BACC Editor on Monday, 01 August 2011 15:27
Opinion: Bad economy can't stop Bay Area communities from advancing clean energy - San Jose Mercury News
Opinion: Bad economy can't stop Bay Area communities from advancing clean energy By Rachel Massaro and Rafael Reyes.
Special to the Mercury News
With unemployment still alarmingly high and budgets thin everywhere, great concern about the direction of the economic recovery persists. At the same time, the continuing tragedy surrounding Japan's Fukushima Daiichi nuclear power plant reinforces the importance of safe, clean energy to power the economy. Can we create jobs, improve budgets, strengthen our energy security and address climate change? Yes, and throughout the Bay Area, communities are showing leadership by moving toward innovative energy initiatives.
As one example, Santa Clara County, the Valley Transportation Authority, RethinkWaste and several cities are collaborating to make the largest multiagency purchase of renewable energy in the United States.
When the installations are completed later this year, 4 million square feet of space at community centers, city halls, fire and police stations and other public facilities from Pacifica to Morgan Hill will be covered with solar photovoltaic panels. The collective effort saved money, and when the installations are deployed, they will generate more than 14 megawatts of clean, safe power -- enough to power 2,700 average California homes. This will stimulate $60 million in local economic activity and create more than 300 jobs. These sites will more than double the entire existing solar-installed capacity for nonresidential systems across Santa Clara County in one year.
Sonoma County recently won the EV-Ready Community Award for its work preparing to support electric vehicles. As part of the Sonoma County Local Governments Electric Vehicle Partnership, the county has streamlined permitting for home charger installation, is deploying public chargers in strategic locations to support shopping, tourism and sightseeing -- nearly 90 over the next 12 months alone -- and is deploying plug-in vehicles in its fleet, including the region's first municipal Nissan Leaf in service. If just 10 percent of the Bay Area's vehicles become plug-in vehicles, residents would save over $1 billion otherwise used for gasoline that could be reinvested in the region, creating jobs.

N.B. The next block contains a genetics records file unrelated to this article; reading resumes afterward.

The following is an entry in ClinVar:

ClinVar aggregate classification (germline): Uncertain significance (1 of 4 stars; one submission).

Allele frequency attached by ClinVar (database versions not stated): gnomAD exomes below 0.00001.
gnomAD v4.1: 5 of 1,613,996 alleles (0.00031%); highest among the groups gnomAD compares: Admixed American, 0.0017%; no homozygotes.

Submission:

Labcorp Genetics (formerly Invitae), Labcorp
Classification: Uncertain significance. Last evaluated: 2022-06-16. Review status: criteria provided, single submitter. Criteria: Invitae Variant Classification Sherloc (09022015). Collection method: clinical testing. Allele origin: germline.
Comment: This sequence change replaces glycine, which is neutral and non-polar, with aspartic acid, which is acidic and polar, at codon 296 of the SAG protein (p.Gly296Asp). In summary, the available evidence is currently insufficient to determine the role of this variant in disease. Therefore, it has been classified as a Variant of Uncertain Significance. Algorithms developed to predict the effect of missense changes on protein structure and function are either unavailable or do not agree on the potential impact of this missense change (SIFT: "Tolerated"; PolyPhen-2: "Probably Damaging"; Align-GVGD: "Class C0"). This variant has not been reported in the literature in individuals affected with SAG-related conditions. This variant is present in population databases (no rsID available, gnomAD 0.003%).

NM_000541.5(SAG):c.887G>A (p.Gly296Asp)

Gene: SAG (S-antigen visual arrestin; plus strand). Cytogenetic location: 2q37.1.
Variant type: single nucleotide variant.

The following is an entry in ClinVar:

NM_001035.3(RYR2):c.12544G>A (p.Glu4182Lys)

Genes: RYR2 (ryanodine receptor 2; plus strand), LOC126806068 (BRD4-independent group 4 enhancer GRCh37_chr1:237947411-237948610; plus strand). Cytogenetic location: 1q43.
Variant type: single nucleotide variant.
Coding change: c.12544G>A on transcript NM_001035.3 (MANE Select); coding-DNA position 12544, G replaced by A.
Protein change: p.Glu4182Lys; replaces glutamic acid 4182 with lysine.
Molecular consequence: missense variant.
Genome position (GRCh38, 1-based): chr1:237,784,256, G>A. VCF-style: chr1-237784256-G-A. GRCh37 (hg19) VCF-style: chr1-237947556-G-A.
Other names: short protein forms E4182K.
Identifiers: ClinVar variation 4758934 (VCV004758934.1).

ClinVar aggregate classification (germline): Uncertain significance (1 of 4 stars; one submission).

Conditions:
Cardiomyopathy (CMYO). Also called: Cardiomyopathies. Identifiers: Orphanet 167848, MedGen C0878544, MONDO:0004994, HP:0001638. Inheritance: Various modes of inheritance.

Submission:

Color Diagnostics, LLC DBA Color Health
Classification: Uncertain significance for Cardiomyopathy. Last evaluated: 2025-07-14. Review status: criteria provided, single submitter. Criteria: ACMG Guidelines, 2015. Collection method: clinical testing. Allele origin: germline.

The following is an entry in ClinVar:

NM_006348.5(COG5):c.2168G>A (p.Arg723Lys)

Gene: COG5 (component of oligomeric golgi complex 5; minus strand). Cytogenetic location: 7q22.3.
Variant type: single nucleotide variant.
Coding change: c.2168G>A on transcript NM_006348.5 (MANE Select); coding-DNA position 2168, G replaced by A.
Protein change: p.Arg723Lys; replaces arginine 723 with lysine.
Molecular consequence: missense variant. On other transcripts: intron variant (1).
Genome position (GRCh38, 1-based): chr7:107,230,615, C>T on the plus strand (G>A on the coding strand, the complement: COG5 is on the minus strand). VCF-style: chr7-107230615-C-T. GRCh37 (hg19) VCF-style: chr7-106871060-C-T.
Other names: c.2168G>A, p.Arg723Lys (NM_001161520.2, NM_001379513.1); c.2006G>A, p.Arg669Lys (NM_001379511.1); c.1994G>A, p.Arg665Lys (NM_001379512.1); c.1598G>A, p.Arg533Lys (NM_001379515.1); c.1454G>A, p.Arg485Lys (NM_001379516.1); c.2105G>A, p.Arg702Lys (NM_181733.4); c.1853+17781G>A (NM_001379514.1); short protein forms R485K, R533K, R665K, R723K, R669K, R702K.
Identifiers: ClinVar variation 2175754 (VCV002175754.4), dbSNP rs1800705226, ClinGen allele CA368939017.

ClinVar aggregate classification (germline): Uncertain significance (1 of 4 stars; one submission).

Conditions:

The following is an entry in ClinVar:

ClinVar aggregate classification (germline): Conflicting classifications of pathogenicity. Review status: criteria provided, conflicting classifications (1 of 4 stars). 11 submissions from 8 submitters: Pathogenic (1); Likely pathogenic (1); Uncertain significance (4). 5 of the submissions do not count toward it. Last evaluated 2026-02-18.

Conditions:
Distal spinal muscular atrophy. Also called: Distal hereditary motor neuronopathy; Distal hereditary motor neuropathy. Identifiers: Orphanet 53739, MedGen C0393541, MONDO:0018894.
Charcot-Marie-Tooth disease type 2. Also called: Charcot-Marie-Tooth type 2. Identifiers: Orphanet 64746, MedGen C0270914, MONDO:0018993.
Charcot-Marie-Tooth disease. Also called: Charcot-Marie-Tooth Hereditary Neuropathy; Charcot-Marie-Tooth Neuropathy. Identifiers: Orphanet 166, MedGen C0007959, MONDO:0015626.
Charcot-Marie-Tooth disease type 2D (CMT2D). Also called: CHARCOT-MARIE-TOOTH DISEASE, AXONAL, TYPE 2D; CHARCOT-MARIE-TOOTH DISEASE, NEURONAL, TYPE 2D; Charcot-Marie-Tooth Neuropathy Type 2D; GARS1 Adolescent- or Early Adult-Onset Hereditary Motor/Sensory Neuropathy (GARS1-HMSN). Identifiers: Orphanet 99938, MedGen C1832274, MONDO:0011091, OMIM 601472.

Palo Alto is considering a community power source that will turn costly and pollution-inducing waste into fuel to power homes, with a leading-edge "anaerobic digester" at its old dump. An initiative on whether to allow it will appear on the November ballot. The technology, proven abroad, would be a national showcase in the U.S.
A digester is a facility that uses microorganisms in a closed container to break down yard and food waste into biogas and compost. The biogas is then prepared to produce electricity. The project would likely save $1 million annually, power some 1,400 homes with clean energy and reduce greenhouse gas emissions by 20,000 tons per year.
These are but a small sampling of the many opportunities communities around the bay are grasping to power the economy and create jobs. The advances are stimulated by California's Global Warming Solutions Act, known as AB 32, which has spurred investment in clean energy. Advancing these kinds of initiatives will pay off big. Leaders in all sectors should pursue them aggressively to rebuild the economy, create jobs and safeguard our resources from climate change.
RACHEL MASSARO is associate director of Climate Initiatives at Joint Venture Silicon Valley. RAFAEL REYES is executive director of the Bay Area Climate Collaborative, a project of the Silicon Valley Leadership Group, and a member of the national Sierra Club board of directors. They wrote this for this newspaper.